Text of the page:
Subsequently, in 2006 Morgan Stanley was negotiating at least five separate Chinese real estate investments involving Yongye. Mr. Petevson invited the Chinese official to invest along with Morgan Stanley and its funds to reward him for what he had done for the firm and further incentivize him. During the negotiations he set up an arrangement for Morgan Stanley to sell the Chinese official a 3% interest in each deal he brought to the firm for the cost of 2%. This gave the official a discount of 1% which Mr. Peterson called a “finders fee.” Mr. Peterson also promised the official an added return. When Mr. Peterson disclosed this arrangement to his supervisors he was warned of the FCPA bribery implications and told to drop the arrangement. Nevertheless, he paid the official.
Mr. Peterson resolved the charges by pleading guilty in April 2012 in the criminal case to one count of conspiracy to evade the company’s internal accounting control. He also settled with the SEC, whose complaint alleged violations of the bribery and books and records and internal control provisions. Mr. Peterson agreed to the entry of an injunction based on the provisions cited in the complaint and to pay disgorgement of $250,000. In addition, he will relinquish his interest in Shanghai real estate valued at about $3.4 million and consented to be permanently barred from the securities industry.
Another FCPA case involving a PRC based subsidiary of a U.S. company is the action involving Biomet Inc., a global medical device company headquartered in Warsaw, Indiana whose shares are listed on NASDAQ. The company, along with its subsidiaries, made more than $1.5 million in payments in violation of the FCPA from 2000 to 2008 to publicly-employed health care providers in Argentina, Brazil and China.
Biomet China made illegal payments through a distributor in China who provided publicly-employed doctors with money and travel in exchange for purchases with the knowledge of Biomet employees. The payments were falsely recorded in the books and records of the company.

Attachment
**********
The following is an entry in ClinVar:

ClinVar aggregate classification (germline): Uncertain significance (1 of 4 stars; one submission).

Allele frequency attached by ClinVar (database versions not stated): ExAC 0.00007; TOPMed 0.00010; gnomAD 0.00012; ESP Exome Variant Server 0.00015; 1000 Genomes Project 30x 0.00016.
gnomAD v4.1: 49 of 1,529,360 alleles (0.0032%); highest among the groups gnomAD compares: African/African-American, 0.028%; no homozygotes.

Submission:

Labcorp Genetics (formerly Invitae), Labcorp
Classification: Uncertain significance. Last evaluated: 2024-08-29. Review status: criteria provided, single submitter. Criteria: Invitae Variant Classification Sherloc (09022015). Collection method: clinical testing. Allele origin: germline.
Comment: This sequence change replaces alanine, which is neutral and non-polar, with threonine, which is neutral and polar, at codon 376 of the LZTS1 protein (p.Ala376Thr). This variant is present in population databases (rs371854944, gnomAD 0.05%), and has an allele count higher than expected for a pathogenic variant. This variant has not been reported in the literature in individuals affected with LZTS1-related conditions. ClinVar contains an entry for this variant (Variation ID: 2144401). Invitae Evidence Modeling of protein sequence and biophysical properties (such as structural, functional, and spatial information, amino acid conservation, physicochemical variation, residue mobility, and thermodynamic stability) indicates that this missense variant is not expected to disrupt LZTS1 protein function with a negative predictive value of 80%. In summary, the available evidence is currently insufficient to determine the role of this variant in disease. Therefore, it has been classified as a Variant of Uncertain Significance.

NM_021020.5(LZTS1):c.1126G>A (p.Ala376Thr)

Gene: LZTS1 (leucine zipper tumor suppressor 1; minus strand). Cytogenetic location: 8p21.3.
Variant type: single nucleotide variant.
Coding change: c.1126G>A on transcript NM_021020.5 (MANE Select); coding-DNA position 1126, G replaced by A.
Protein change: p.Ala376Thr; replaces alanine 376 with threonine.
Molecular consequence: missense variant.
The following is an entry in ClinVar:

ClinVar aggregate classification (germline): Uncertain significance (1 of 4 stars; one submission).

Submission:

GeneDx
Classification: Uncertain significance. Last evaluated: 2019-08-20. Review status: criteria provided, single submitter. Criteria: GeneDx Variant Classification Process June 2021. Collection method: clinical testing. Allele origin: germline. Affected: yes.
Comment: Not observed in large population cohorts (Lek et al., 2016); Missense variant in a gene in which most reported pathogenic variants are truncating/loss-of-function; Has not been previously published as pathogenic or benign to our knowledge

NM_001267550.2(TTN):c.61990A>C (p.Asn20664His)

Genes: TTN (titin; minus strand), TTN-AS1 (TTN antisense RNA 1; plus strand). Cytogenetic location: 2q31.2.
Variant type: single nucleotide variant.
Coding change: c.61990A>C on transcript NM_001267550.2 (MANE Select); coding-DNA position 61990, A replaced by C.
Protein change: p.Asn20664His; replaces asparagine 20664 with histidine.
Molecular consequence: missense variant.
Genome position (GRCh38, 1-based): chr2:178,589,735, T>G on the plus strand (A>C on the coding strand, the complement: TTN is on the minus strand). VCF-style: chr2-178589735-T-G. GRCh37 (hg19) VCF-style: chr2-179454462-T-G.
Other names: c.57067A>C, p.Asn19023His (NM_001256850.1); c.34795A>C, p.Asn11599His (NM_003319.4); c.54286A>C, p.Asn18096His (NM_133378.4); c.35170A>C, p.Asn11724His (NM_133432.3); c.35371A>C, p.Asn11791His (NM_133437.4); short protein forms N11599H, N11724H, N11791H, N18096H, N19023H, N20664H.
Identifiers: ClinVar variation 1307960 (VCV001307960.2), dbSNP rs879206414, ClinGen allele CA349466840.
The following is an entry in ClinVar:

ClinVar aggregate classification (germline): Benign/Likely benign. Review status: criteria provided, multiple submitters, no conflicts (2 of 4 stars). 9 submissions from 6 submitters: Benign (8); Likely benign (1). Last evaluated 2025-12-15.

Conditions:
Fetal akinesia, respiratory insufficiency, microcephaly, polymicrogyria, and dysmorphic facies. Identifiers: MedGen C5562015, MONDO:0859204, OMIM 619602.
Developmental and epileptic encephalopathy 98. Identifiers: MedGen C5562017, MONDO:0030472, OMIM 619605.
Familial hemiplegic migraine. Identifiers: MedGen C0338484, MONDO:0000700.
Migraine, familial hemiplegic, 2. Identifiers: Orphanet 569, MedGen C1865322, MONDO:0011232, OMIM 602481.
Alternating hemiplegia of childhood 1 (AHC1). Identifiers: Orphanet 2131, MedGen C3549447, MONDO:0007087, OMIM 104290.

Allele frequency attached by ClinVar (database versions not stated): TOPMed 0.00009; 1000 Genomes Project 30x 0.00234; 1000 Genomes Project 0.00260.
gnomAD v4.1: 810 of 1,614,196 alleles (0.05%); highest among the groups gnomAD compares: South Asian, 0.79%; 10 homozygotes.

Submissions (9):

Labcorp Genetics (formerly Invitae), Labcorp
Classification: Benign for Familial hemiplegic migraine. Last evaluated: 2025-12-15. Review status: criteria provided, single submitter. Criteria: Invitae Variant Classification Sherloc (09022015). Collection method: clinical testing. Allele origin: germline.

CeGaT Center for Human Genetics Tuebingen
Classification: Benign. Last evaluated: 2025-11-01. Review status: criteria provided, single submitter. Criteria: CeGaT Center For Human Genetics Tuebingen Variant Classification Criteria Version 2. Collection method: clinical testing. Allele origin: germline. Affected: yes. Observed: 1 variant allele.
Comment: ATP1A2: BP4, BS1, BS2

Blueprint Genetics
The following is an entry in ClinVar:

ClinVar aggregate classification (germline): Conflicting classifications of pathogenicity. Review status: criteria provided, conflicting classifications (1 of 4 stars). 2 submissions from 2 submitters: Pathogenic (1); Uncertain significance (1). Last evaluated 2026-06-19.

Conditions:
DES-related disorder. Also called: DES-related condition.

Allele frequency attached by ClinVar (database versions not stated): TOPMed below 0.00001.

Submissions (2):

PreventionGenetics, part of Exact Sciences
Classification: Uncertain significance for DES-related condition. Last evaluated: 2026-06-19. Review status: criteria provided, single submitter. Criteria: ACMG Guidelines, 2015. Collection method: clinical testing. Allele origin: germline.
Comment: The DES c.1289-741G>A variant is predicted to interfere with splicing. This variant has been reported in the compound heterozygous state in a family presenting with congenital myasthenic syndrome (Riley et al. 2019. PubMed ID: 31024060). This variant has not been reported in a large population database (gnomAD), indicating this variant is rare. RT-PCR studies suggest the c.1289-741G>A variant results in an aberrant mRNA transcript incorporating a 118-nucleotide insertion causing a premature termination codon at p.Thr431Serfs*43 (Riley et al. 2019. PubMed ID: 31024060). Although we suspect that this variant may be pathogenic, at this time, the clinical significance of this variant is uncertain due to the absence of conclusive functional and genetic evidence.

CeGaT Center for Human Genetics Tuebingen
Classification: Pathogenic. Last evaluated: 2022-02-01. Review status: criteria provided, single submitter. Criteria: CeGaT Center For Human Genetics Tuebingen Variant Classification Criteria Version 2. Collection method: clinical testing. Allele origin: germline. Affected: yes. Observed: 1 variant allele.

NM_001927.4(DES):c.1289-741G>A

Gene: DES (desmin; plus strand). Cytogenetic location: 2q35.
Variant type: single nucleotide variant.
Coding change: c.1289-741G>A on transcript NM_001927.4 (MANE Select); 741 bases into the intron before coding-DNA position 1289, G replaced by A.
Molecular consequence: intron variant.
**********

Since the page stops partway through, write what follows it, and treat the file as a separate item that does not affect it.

The company resolved charges with the DOJ by entering into a deferred prosecution agreement. Under the agreement the company will pay a criminal fine of $17.28 million, implement rigorous internal controls, cooperate with the Department and retain a compliance monitor for 18 months. The DOJ acknowledged the extensive cooperation of the company which consisted of “wide-reaching self-investigation . . .remedial efforts and compliance improvements.” As a result the company received a reduced penalty. U.S. v. Biomet, Inc., Case No. 1:12-cr-00080 (D.D.C. Filed March 26, 2012).
Biomet also settled with the SEC, consenting to the entry of a permanent injunction without admitting or denying the allegations in the complaint, which prohibits future violations of Exchange Act Sections 30A, 13(b)(2)(A) and 13(b)(2)(B). The company also agreed to pay disgorgement of $4,432,998 along with prejudgment interest and retain an independent compliance consultant for 18 months to review its FCPA compliance program. SEC v. Biomet, Inc., Civil Action No. 1:12-cv-00454 (D.D.C. Filed March 26, 2012).
Next: Insider trading and the conclusion